Irving Marcus

Irving Marcus

    For the past 35 or so years, Marcus, has painted dark allegories populated by demons, geishas, beasts and innocents interacting uneasily. “Someone once said my work is somewhere between Chagall and Anselm Kiefer, that you’re always being whipped back and forth” between levity and “anguish,” Marcus told me. That sort of viewer response has been more or less consistent since the mid-70s when the artist began painting violent, unsettling events from news photos.

    Marcus no longer recreates photos; but he continues to mine news images for abstract shapes, fashioning them into intersecting color fields that function as grounds and multi-planar stages for nebulous (and sometime nefarious) “plots” involving humans and animals set in urban and rural landscapes.  He renders them as an outsider artist or a caricaturist would, contorting the bodies into anatomically difficult positions, and situating them in equally improbable physical spaces.  Story lines are elusive.  But there’s no mistaking the source of these paintings. They come from headlines, personal tragedy, distant memories, and, perhaps, dreams.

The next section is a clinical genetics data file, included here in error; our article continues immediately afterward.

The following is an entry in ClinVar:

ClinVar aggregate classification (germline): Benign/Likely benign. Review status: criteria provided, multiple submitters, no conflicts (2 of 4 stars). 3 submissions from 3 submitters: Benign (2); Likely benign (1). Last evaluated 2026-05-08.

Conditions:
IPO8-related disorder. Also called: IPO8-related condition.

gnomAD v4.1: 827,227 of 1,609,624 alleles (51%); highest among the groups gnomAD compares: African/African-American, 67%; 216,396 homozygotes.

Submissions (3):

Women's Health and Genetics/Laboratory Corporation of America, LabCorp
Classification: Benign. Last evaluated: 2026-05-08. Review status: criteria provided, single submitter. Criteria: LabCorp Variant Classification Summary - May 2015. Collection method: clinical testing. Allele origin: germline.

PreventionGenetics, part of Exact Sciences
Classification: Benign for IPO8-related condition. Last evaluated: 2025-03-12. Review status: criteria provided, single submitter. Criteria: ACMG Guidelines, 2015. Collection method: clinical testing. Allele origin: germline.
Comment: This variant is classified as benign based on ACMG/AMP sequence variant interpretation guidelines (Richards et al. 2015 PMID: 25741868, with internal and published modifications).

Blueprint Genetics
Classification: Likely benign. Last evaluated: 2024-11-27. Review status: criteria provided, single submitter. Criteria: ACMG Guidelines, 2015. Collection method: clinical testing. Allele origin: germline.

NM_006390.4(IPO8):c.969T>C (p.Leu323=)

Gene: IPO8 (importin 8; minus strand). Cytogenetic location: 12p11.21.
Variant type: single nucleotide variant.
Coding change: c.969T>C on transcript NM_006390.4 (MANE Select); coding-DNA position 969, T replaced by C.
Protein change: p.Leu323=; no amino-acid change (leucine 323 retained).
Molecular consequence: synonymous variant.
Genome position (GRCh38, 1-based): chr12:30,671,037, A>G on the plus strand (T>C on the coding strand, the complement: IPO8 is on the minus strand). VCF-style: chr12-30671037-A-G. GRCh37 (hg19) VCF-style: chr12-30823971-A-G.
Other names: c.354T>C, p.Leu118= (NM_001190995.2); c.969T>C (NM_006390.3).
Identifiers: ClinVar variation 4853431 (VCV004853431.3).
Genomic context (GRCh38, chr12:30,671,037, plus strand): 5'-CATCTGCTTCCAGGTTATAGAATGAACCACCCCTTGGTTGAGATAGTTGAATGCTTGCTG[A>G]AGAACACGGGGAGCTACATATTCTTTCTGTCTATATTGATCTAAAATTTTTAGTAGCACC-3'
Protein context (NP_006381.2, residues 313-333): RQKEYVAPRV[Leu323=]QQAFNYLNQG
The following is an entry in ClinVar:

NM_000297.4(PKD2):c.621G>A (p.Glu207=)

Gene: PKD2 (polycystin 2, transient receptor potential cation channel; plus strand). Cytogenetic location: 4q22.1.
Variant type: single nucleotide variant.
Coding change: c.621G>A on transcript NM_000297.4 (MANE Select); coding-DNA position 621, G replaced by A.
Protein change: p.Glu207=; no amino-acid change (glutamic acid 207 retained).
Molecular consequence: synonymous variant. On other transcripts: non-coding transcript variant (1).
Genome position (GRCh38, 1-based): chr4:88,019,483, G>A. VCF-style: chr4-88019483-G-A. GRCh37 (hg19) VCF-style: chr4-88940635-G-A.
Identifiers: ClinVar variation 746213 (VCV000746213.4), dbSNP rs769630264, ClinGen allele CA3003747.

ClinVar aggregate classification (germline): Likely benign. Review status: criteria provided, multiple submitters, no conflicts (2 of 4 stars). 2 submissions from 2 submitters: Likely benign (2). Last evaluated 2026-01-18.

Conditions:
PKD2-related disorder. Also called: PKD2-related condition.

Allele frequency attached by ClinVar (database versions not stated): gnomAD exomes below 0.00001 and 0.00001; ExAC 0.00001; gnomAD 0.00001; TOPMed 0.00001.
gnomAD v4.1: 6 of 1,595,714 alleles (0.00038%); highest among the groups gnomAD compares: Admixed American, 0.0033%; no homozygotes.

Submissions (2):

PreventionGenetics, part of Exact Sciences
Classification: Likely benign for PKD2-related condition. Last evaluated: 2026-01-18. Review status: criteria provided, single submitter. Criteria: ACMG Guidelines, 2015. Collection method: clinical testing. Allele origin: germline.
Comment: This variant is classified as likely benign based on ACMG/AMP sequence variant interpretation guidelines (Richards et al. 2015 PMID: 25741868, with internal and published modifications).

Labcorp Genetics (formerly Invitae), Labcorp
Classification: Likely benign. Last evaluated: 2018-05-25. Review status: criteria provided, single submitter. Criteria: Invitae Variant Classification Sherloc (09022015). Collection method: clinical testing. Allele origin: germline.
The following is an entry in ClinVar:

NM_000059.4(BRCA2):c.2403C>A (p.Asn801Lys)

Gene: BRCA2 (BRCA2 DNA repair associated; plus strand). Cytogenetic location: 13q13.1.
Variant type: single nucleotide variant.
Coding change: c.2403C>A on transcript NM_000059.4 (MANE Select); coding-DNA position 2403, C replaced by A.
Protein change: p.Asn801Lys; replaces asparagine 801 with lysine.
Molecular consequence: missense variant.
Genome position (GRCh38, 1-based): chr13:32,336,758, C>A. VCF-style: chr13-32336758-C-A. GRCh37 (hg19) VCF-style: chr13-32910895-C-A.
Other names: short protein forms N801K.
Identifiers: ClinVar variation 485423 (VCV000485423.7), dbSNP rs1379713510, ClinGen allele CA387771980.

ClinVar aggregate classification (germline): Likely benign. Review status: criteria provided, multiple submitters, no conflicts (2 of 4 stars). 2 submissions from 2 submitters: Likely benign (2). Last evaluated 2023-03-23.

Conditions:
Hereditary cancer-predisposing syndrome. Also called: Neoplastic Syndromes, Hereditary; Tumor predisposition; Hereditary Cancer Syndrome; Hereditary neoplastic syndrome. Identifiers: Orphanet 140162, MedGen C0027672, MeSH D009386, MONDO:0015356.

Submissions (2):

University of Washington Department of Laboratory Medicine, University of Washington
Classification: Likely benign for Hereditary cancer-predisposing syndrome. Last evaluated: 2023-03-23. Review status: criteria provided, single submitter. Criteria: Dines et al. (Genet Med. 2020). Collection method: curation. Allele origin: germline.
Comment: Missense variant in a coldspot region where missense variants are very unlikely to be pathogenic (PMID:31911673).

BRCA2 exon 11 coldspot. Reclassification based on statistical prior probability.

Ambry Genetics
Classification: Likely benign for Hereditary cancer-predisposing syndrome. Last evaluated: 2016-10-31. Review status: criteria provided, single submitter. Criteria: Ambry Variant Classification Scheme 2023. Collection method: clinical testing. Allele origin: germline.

Irving Marcus - Lithograph Irving Marcus – Lithograph

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